Alaska Briefs

Posted: Thursday, September 11, 2003

Three charged in Anchorage murder

ANCHORAGE - An Anchorage restaurant owner carrying about $3,000 worth of proceeds in her purse was fatally shot in the head and robbed late Monday night as she arrived at her East Anchorage home.

Chong C. Cho, 47, owner of Jewel Lake Mongolian BBQ, was found dead on the garage floor of her residence.

Samnann Thach, 20, John Matha, 21, and a 15-year-old boy have been charged with second-degree murder and first-degree robbery, Anchorage police said. The three were apprehended in the Turnagain area after an hours-long car and foot pursuit involving dozens of police officers, an Alaska State Trooper helicopter and K-9 dogs.

Police say they found a handgun, the money and some of Cho's belongings in the suspects' car.

The shooting occurred around 10:30 p.m. A neighbor of Cho, who gave her name only as Jodie, was on her porch smoking a cigarette about that time, she told the Anchorage Daily News.

Road improvement OK'd

JUNEAU - Establishment of a local improvement district to pay for road and other repairs at Salmon Creek Lane was approved this week. But plans for a similar district to pay for improvements to Tonsgard Street and Aisek Court were delayed.

Sitting in its role as Juneau's Board of Equalization, the Juneau Assembly OK'd the plan to assess about $640,000 in costs to owners of property on Salmon Creek Lane, near Bartlett Regional Hospital.

At its Monday meeting, the Assembly delayed action on a similar improvement district to assess about $231,000 in costs to owners of property along Tonsgard Street and Aisek Court in the Lemon Creek area. The delay came after two property owners objected to the assessments.

In other action, the Assembly approved spending $550,000 on repairs to downtown waterfront docks.

Juneau cancer patients can call, click for support

JUNEAU - Guests who spoke to the Southeast Alaska Cancer and Wellness Foundation board Wednesday night offered help for dealing with cancer.

People can contract the National Cancer Institute toll free at (800) 4-CANCER, 9 a.m. to 4:30 p.m. Alaska Time, or visit

Carrie Nass, Alaska and Washington partnership program coordinator for the institute's Cancer Information Service in Seattle, said cancer remains the second-leading cause of death in Alaska and is the leading cause of death among Native Alaskans.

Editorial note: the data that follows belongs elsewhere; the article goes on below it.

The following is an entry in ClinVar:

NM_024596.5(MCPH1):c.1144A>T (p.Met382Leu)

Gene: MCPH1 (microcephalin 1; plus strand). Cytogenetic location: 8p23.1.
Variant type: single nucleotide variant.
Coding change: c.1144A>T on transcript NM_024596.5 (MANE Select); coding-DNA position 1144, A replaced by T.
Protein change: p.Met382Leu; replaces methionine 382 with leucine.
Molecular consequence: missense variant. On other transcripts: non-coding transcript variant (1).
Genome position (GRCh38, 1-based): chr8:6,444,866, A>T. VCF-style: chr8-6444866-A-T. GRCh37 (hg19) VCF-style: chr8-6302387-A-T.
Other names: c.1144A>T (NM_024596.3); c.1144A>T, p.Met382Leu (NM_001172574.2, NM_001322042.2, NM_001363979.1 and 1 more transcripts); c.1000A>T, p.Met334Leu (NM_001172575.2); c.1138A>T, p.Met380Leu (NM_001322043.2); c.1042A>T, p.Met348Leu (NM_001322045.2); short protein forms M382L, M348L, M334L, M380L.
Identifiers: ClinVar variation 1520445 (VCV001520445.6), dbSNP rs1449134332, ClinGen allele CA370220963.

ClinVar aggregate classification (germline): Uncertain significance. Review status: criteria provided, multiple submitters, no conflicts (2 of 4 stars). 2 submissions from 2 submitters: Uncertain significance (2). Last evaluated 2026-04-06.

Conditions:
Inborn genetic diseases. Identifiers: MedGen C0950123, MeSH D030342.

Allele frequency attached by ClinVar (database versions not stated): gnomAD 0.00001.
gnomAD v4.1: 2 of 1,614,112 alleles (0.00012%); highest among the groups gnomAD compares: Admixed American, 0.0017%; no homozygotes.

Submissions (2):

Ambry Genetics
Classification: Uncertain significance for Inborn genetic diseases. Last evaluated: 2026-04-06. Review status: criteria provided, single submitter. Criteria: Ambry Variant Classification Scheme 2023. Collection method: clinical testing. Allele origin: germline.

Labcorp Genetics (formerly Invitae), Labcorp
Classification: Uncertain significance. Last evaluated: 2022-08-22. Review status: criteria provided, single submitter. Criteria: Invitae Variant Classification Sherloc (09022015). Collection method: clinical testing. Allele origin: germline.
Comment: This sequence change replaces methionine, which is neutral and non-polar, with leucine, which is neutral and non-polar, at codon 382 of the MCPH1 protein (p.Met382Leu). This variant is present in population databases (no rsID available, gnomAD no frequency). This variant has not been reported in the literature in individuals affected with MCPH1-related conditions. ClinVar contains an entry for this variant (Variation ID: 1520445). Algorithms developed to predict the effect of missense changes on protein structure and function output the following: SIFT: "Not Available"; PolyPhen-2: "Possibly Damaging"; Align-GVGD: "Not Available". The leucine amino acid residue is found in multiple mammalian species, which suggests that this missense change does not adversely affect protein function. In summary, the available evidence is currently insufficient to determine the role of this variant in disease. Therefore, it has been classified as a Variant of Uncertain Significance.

Lauren Slovic, patient services manager for the Leukemia and Lymphoma Society's Washington-Alaska Chapter in Seattle, noted the survival rate for the most common form of childhood leukemia is around 80 percent.

Non-Hodgkin lymphoma is the third leading cause of cancer deaths in Alaska, behind lung and colorectal cancer, she said. Nationally, it is the fifth most commonly diagnosed cancer.

Slovic's organization can be reached at (888) 345-4572 or

The Southeast Alaska Cancer and Wellness Foundation can be reached at (907) 796-CARE, (886) 376-CARE or

BP agrees to pay Valdez tanker tax

VALDEZ - City officials have reached what they are calling a preliminary settlement with the state's largest shipper of Alaska crude oil over a personal property tax it has attempted to impose on oil tankers.

BP Pipelines (Alaska), Inc. has agreed to pay the city an average of about $2.5 million a year until 2012. At least two other shipping companies are continuing to fight the tax in court.

The settlement, reached on behalf of Alaska Tanker Co., followed four years of negotiations and was announced by city attorney Bill Walker during a special meeting of the Valdez City Council.

In November 1999, the city moved to impose a tax on all vessels 95 feet or longer. Military vessels, cruise liners and fishing vessels were exempt.

BP and Alaska Tanker Co. was among five transporters of Alaska crude who filed a lawsuit in 2000.

The actual payments to the city will vary over the coming years, ranging from a low of $800,000 in one year to a peak payment $3.1 million in 2007.

School boards say state should decide on waivers

ANCHORAGE - The Anchorage School Board has joined Fairbanks and the state school board association in saying the state - not local boards - should decide which students can get out of taking the High School Graduation Qualifying Exam.

Students graduating this school year and after must pass the exit exam to get a diploma. In Anchorage alone, hundreds are expected to fail one or more parts of the test in reading, writing and math.

The Alaska Board of Education has offered a regulation defining which students should be exempt from taking the exit exam. That could include high schoolers who enter the district late or suffer "rare and unusual circumstances," including an injury or death in the family.

The proposed regulation also says local school boards will grant or deny the waivers.

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